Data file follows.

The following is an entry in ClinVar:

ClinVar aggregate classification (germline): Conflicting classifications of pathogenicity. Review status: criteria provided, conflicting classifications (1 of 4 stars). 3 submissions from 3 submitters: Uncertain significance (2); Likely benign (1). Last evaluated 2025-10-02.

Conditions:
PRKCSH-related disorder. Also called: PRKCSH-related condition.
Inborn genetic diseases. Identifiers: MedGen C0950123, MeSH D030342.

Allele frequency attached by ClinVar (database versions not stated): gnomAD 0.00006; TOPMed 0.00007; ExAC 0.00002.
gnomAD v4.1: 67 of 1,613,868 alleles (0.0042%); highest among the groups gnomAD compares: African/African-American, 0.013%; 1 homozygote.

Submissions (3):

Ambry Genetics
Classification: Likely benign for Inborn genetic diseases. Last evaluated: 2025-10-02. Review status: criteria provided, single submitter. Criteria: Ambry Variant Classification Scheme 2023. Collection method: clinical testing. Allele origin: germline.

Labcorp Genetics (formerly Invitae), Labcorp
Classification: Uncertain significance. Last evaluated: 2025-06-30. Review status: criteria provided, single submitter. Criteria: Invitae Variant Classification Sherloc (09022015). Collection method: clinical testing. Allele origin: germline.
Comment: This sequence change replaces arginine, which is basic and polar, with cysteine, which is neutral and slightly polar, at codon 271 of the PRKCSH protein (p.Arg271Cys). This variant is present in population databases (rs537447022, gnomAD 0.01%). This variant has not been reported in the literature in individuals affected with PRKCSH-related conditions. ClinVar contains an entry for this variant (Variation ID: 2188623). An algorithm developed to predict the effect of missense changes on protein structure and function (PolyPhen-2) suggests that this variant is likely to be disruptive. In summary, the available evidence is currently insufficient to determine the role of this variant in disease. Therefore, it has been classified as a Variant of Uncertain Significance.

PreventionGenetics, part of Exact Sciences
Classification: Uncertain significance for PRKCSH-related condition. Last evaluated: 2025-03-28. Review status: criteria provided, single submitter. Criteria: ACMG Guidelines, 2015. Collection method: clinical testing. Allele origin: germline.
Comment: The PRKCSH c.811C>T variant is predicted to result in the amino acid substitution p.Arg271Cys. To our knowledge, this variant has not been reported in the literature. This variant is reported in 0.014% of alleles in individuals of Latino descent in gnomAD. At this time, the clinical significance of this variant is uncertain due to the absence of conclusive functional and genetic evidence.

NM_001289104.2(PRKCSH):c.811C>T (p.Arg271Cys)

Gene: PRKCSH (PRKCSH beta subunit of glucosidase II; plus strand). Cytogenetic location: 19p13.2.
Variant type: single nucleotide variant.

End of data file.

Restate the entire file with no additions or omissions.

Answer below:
The following is an entry in ClinVar:

ClinVar aggregate classification (germline): Conflicting classifications of pathogenicity. Review status: criteria provided, conflicting classifications (1 of 4 stars). 3 submissions from 3 submitters: Uncertain significance (2); Likely benign (1). Last evaluated 2025-10-02.

Conditions:
PRKCSH-related disorder. Also called: PRKCSH-related condition.
Inborn genetic diseases. Identifiers: MedGen C0950123, MeSH D030342.

Allele frequency attached by ClinVar (database versions not stated): gnomAD 0.00006; TOPMed 0.00007; ExAC 0.00002.
gnomAD v4.1: 67 of 1,613,868 alleles (0.0042%); highest among the groups gnomAD compares: African/African-American, 0.013%; 1 homozygote.

Submissions (3):

Ambry Genetics
Classification: Likely benign for Inborn genetic diseases. Last evaluated: 2025-10-02. Review status: criteria provided, single submitter. Criteria: Ambry Variant Classification Scheme 2023. Collection method: clinical testing. Allele origin: germline.

Labcorp Genetics (formerly Invitae), Labcorp
Classification: Uncertain significance. Last evaluated: 2025-06-30. Review status: criteria provided, single submitter. Criteria: Invitae Variant Classification Sherloc (09022015). Collection method: clinical testing. Allele origin: germline.
Comment: This sequence change replaces arginine, which is basic and polar, with cysteine, which is neutral and slightly polar, at codon 271 of the PRKCSH protein (p.Arg271Cys). This variant is present in population databases (rs537447022, gnomAD 0.01%). This variant has not been reported in the literature in individuals affected with PRKCSH-related conditions. ClinVar contains an entry for this variant (Variation ID: 2188623). An algorithm developed to predict the effect of missense changes on protein structure and function (PolyPhen-2) suggests that this variant is likely to be disruptive. In summary, the available evidence is currently insufficient to determine the role of this variant in disease. Therefore, it has been classified as a Variant of Uncertain Significance.

PreventionGenetics, part of Exact Sciences
Classification: Uncertain significance for PRKCSH-related condition. Last evaluated: 2025-03-28. Review status: criteria provided, single submitter. Criteria: ACMG Guidelines, 2015. Collection method: clinical testing. Allele origin: germline.
Comment: The PRKCSH c.811C>T variant is predicted to result in the amino acid substitution p.Arg271Cys. To our knowledge, this variant has not been reported in the literature. This variant is reported in 0.014% of alleles in individuals of Latino descent in gnomAD. At this time, the clinical significance of this variant is uncertain due to the absence of conclusive functional and genetic evidence.

NM_001289104.2(PRKCSH):c.811C>T (p.Arg271Cys)

Gene: PRKCSH (PRKCSH beta subunit of glucosidase II; plus strand). Cytogenetic location: 19p13.2.
Variant type: single nucleotide variant.